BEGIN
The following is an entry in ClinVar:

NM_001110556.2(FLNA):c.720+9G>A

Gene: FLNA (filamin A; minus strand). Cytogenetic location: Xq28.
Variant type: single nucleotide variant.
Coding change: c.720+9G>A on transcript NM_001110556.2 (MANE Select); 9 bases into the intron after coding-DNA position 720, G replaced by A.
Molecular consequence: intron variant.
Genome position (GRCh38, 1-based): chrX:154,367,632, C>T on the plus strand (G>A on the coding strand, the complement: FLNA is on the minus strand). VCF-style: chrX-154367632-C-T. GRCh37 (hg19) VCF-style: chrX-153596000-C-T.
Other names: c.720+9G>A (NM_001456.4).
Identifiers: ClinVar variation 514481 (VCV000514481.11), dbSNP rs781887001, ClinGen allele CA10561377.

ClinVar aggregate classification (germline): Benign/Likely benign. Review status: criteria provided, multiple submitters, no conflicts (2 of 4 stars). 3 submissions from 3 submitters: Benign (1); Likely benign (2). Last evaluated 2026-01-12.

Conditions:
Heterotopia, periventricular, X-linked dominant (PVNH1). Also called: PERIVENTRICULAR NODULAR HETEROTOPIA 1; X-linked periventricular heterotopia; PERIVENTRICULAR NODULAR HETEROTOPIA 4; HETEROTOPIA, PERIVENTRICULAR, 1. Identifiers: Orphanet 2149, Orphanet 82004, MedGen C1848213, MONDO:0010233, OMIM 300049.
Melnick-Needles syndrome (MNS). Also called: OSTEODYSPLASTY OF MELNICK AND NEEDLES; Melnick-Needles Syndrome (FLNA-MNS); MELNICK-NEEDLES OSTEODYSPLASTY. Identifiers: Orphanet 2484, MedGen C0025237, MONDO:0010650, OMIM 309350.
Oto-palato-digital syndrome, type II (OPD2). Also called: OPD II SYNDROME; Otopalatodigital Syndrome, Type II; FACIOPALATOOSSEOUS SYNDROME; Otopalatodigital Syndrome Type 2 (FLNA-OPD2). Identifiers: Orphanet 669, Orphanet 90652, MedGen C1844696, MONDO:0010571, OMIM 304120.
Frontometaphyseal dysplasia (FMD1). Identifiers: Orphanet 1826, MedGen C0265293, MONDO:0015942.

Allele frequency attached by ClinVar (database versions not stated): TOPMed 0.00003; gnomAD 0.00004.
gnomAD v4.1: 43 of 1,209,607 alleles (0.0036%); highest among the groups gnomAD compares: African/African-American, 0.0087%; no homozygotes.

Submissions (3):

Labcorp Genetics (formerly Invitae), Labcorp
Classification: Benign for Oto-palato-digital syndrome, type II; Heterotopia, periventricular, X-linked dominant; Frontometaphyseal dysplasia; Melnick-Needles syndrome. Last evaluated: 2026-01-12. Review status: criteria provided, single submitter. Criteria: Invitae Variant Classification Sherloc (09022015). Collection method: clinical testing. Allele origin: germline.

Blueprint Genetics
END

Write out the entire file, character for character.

The following is an entry in ClinVar:

NM_001110556.2(FLNA):c.720+9G>A

Gene: FLNA (filamin A; minus strand). Cytogenetic location: Xq28.
Variant type: single nucleotide variant.
Coding change: c.720+9G>A on transcript NM_001110556.2 (MANE Select); 9 bases into the intron after coding-DNA position 720, G replaced by A.
Molecular consequence: intron variant.
Genome position (GRCh38, 1-based): chrX:154,367,632, C>T on the plus strand (G>A on the coding strand, the complement: FLNA is on the minus strand). VCF-style: chrX-154367632-C-T. GRCh37 (hg19) VCF-style: chrX-153596000-C-T.
Other names: c.720+9G>A (NM_001456.4).
Identifiers: ClinVar variation 514481 (VCV000514481.11), dbSNP rs781887001, ClinGen allele CA10561377.

ClinVar aggregate classification (germline): Benign/Likely benign. Review status: criteria provided, multiple submitters, no conflicts (2 of 4 stars). 3 submissions from 3 submitters: Benign (1); Likely benign (2). Last evaluated 2026-01-12.

Conditions:
Heterotopia, periventricular, X-linked dominant (PVNH1). Also called: PERIVENTRICULAR NODULAR HETEROTOPIA 1; X-linked periventricular heterotopia; PERIVENTRICULAR NODULAR HETEROTOPIA 4; HETEROTOPIA, PERIVENTRICULAR, 1. Identifiers: Orphanet 2149, Orphanet 82004, MedGen C1848213, MONDO:0010233, OMIM 300049.
Melnick-Needles syndrome (MNS). Also called: OSTEODYSPLASTY OF MELNICK AND NEEDLES; Melnick-Needles Syndrome (FLNA-MNS); MELNICK-NEEDLES OSTEODYSPLASTY. Identifiers: Orphanet 2484, MedGen C0025237, MONDO:0010650, OMIM 309350.
Oto-palato-digital syndrome, type II (OPD2). Also called: OPD II SYNDROME; Otopalatodigital Syndrome, Type II; FACIOPALATOOSSEOUS SYNDROME; Otopalatodigital Syndrome Type 2 (FLNA-OPD2). Identifiers: Orphanet 669, Orphanet 90652, MedGen C1844696, MONDO:0010571, OMIM 304120.
Frontometaphyseal dysplasia (FMD1). Identifiers: Orphanet 1826, MedGen C0265293, MONDO:0015942.

Allele frequency attached by ClinVar (database versions not stated): TOPMed 0.00003; gnomAD 0.00004.
gnomAD v4.1: 43 of 1,209,607 alleles (0.0036%); highest among the groups gnomAD compares: African/African-American, 0.0087%; no homozygotes.

Submissions (3):

Labcorp Genetics (formerly Invitae), Labcorp
Classification: Benign for Oto-palato-digital syndrome, type II; Heterotopia, periventricular, X-linked dominant; Frontometaphyseal dysplasia; Melnick-Needles syndrome. Last evaluated: 2026-01-12. Review status: criteria provided, single submitter. Criteria: Invitae Variant Classification Sherloc (09022015). Collection method: clinical testing. Allele origin: germline.

Blueprint Genetics